Vampirism and the British Empire

The fin de siècle proved challenging times with the many advancements at the end of the century. Notably, Gothic novels told tales of fantastical monsters preying upon powerless humans, as portrayed by the vampires in Bram Stoker’s Dracula. During the same time period, the British Empire expanded and occupied nearly half the known world. Dracula exemplifies many aspects of the fin de siècle through its characters. In the passage where Lucy is first bit by a vampire, Dracula’s lust for blood mimics the actions of the ever-growing British Empire.

Stoker’s use of contrasting colors paints Lucy as the vulnerable innocent and Dracula as the unknown monster, as is the common dynamic in Gothic texts. In the passage where Mina searches for a lost sleeping-walking Lucy, she finds her friend asleep on their bench by the church with “something, long and black, bending over the half-reclining white figure” (101). Lucy’s position as a figure “half-reclining with her head lying over the back of the seat” leaves her vulnerable, with her neck exposed to any vampire that happens upon her, such as Dracula. As the audience, we know Dracula is the former figure since Mina later describes his “white face and red, gleaming eyes” (101), which are tell-tale vampire traits throughout the book. Furthermore, vampires are more monster than human as Mina notes that Dracula looked like “whether man or beast, I could not tell” (101). Mina continuously describes Dracula as “something dark” and Lucy as “snowy white” (101). In this way, Stoker associates dark, shadowed colors with Gothic monsters, in this case vampires, while pure white colors associate with innocent, helpless prey, such as humans. This contrast between the two figures fits the Gothic theme of unnatural monsters preying upon human victims.

The one anomaly to this color contrast is that Dracula, a dark figure, also has a “white face” (101), even though white is the color associated with Lucy and innocent humans. However, this anomaly allows Dracula to mirror the actions of the British Empire at the time of the fin de siècle. By 1919, the British Empire ruled most of the world, including Canada, Australia, parts of Africa, and multiple pieces of other continents (as depicted in the map from Washington Post shown in class). According to the Longman Anthology text, the Empire perceived this rapid expansion as their “duty to spread British order and culture throughout the world” (1064). This expansion led to some wars and displeasure from the conquered people, some of whom died in British concentration camps (Longman 1064). Interestingly, this duty was phrased “The White Man’s Burden,” and Dracula is a terrifying vampire with a “white face” who sucks blood in order to spread vampirism. Cambridge historian J.R. Seeley, in 1883, describes the empire’s expansion as one who seemed “to have conquered and peopled half the world in a fit of absence mind” (Longman 1064). Similarly, Dracula has “a fit of absent mind” since doesn’t care who his victims are—as long as if he eats blood to sustain himself, it doesn’t matter who it takes it from. The British Empire, to some extent, didn’t care who they conquered as long as if the resources from that continent sustained the empire.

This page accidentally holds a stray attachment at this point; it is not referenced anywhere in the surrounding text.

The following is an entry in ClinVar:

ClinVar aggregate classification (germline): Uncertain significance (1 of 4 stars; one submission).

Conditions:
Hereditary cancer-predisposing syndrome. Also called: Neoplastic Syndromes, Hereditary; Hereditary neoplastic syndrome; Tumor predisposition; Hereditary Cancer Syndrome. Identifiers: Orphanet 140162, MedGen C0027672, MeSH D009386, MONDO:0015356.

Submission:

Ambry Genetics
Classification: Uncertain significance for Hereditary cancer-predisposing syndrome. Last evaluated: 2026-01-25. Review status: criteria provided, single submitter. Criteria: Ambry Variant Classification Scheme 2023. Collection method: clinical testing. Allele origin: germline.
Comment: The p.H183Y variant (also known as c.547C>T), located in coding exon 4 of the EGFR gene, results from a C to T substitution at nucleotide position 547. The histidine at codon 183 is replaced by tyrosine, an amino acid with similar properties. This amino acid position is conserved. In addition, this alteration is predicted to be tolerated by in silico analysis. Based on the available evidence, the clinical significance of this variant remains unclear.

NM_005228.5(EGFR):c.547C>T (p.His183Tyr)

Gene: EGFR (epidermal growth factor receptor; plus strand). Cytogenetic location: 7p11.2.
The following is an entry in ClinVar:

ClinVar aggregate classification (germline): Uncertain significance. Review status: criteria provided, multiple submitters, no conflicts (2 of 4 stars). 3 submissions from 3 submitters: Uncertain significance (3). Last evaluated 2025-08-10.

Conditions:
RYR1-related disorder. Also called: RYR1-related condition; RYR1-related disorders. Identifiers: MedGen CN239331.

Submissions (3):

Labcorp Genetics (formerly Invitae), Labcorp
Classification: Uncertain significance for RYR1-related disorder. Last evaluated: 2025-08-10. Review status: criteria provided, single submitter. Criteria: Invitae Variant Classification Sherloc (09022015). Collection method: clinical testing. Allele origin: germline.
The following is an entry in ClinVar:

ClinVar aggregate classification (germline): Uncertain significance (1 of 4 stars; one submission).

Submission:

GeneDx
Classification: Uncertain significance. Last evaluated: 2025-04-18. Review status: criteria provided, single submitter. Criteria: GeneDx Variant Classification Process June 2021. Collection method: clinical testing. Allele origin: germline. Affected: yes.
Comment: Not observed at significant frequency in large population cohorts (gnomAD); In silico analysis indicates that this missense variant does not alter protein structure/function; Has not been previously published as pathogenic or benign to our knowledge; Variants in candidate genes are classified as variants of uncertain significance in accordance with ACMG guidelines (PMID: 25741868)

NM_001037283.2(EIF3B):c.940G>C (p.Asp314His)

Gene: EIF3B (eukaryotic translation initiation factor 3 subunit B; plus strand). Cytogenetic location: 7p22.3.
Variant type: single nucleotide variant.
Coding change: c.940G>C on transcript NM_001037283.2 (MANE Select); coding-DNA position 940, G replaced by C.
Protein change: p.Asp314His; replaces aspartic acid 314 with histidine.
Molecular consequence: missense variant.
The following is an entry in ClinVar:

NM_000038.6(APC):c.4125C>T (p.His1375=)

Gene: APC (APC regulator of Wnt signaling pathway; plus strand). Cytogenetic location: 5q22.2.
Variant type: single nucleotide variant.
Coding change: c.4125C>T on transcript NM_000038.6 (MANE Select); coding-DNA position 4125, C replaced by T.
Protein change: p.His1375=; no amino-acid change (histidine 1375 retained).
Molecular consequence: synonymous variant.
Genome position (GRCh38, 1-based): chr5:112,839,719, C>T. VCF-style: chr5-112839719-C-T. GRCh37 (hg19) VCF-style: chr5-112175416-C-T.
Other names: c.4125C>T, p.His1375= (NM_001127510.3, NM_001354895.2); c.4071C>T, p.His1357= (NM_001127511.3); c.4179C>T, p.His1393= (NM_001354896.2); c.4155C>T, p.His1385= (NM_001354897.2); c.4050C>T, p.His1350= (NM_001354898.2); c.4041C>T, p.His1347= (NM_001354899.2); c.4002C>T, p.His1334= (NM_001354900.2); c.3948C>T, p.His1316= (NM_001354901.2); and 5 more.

The Longman Anthology also states that an Englishman had a duty similar to “The White Man’s Burden,” where he deserved to “rule whatever childlike or womanly peoples he came across” (1063). Lucy resembles both a childlike and womanlike figure. When Mina leads her freshly bitten friend home, she comments Lucy had “the obedience of a child.” As Lucy wakes from her sleep walking, Mina’s description of Lucy’s “moaning” and how she “always wakes prettily…she did not lose her grace” sexualizes her feminine beauty (102). Dracula’s preying upon whatever childlike and womanly peoples he comes across—since he can thrive off the blood of anyone—fits both the description of a Victorian Englishman and the broader implications of the British Empire conquering the world.

Even though Dracula is a foreigner from Transylvania in the novel, he perfects his Englishman façade and moves to England. Dracula, determined to pass as a real Englishman in every way, even learns to perfect the English accent (27). Dracula’s actions mirror not just an Englishman but the entire British Empire at the time. In the same way vampirism sucks the life out of others to selfishly empower the vampire, the British Empire’s expansion trampled foreign lands in order to empower the empire.

2 thoughts on “Vampirism and the British Empire”

  1. This is an interesting observation, and something I did not think of. It is certainly interesting to think of Dracula as a symbol of imperialist Britain, especially due to the fact that he is seen as such a foreigner by Jonathan and the others. As you mentioned, there are interesting contradictions to Dracula’s foreign identity, given his near-perfect British accent and pale white skin, things that at the time were seen as the typical, ideal British person.

  2. The symbolism of the British Empire in Dracula is interesting because I didn’t think of the spread of Vampirism could be used also a spread of control. In other superstitions like werewolves, there is an alpha which turns other people and in turn gains control over them. With the British Empire, taking control over new territories and countries not only makes them apart of their empire, but also try to change the culture to a more Eurocentric type. I wonder what it could mean that Lucy was killed by the man she loved. Could it symbolize a country that has been taken over by the British Empire being able to rebel and gain back control over their autonomy? This is a stretch, but it is just one of the many theories that can be created when you factor in the comparison of Vampirism and the British Empire.

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